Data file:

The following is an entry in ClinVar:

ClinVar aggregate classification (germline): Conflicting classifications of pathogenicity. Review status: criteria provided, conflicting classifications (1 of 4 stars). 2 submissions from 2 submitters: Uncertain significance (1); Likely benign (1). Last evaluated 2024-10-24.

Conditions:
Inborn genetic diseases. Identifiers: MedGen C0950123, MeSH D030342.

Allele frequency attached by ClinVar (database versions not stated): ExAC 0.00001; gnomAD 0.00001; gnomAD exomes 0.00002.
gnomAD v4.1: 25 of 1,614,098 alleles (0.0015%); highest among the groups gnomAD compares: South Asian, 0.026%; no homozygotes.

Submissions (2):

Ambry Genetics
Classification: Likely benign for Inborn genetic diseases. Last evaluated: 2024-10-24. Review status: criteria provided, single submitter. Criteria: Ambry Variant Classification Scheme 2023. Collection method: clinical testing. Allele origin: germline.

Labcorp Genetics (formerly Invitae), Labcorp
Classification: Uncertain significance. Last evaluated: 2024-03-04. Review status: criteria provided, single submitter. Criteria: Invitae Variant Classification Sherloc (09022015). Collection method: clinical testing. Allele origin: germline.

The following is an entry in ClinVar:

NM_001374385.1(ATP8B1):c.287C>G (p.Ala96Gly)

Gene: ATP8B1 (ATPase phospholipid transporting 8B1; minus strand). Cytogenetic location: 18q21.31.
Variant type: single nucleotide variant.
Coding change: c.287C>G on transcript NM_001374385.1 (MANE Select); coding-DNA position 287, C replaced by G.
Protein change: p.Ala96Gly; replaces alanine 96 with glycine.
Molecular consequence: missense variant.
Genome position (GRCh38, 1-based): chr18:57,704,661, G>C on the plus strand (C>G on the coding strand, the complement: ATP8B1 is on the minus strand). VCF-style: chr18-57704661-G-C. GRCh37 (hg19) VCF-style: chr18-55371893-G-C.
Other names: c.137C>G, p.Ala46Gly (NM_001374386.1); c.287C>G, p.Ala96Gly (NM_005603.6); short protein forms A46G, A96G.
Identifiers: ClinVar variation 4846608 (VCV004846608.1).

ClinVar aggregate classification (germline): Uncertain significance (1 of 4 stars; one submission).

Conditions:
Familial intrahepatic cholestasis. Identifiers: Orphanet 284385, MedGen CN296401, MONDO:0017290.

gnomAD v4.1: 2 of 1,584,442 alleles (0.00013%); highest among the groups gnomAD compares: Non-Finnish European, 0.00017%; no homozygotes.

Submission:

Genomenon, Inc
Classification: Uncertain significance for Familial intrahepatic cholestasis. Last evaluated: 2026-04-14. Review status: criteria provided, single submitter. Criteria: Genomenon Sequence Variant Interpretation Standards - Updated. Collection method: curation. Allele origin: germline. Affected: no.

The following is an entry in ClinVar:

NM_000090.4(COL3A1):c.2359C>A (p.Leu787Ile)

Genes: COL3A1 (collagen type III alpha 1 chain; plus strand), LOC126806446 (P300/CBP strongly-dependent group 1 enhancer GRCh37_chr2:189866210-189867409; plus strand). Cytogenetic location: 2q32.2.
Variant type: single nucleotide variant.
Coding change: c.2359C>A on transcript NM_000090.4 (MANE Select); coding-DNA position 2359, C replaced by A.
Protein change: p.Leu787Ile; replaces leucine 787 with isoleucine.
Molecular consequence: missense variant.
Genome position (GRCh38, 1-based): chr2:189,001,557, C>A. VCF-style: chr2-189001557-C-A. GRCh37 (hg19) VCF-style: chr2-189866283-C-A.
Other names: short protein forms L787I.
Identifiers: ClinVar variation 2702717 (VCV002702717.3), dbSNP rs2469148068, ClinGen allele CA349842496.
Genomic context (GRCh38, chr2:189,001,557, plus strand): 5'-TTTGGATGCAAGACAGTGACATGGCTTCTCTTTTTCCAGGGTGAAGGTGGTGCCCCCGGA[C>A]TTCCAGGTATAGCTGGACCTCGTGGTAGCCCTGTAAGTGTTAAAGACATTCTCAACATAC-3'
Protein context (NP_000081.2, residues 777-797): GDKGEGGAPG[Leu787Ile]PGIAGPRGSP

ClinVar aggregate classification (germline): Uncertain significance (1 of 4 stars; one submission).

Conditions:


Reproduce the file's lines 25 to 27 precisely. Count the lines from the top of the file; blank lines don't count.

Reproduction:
gnomAD v4.1: 2 of 1,584,442 alleles (0.00013%); highest among the groups gnomAD compares: Non-Finnish European, 0.00017%; no homozygotes.

Submission:

Genomenon, Inc